Prolonged remissions were induced in mice bearing advanced BCL1 tumors by the combined approach of nonspecific cytoreductive therapy and administration of a tumor-reactive immunotoxin. Thus, the vast majority of the tumor cells (approximately 95%) were first killed by nonspecific cytoreductive therapy using total lymphoid irradiation (TLI) and splenectomy. The residual tumor cells were then eliminated by intravenous administration of an anti-delta immunotoxin. In three of four experiments, all animals treated in the above fashion appeared tumor free 12-16 wk later. In one experiment, blood cells from the mice in remission were transferred to normal BALB/c recipients, and the latter animals have not developed detectable tumor for the 6 mo of observation. Because 1-10 adoptively transferred BCL1 cells will cause tumor in normal BALB/c mice by 12 wk, the inability to transfer tumor to recipients might indicate that the donor animals were tumor free. In the remainder of the animals treated with the tumor-reactive immunotoxin there was a substantial remission in all animals, but the disease eventually reappeared. In contrast, all mice treated with the control immunotoxin or antibody alone relapsed significantly earlier (3-4 wk after splenectomy).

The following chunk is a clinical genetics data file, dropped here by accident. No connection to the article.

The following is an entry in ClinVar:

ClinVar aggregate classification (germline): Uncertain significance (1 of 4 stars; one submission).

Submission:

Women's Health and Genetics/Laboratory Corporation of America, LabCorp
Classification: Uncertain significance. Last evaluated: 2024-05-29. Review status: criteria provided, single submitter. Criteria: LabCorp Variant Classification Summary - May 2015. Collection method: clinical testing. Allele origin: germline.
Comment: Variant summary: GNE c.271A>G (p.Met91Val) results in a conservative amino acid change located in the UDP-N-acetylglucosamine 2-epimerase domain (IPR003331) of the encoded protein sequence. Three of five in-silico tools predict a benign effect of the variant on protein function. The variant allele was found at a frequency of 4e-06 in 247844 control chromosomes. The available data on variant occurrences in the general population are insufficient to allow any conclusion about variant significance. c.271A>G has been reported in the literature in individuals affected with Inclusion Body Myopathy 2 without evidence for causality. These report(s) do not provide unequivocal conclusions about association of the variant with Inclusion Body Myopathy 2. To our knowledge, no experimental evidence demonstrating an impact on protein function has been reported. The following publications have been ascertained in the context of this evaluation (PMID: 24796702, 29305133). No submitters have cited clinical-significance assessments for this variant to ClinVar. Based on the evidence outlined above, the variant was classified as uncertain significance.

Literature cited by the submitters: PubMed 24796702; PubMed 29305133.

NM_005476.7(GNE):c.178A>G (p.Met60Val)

Article| June 01 1982
In vivo therapy of a murine B cell tumor (BCL1) using antibody-ricin A chain immunotoxins.
K A Krolick
J W Uhr
E S Vitetta
Online ISSN: 1540-9538
Print ISSN: 0022-1007
J Exp Med (1982) 155 (6): 1797–1809.
K A Krolick, J W Uhr, S Slavin, E S Vitetta; In vivo therapy of a murine B cell tumor (BCL1) using antibody-ricin A chain immunotoxins.. J Exp Med 1 June 1982; 155 (6): 1797–1809. doi: https://doi.org/10.1084/jem.155.6.1797
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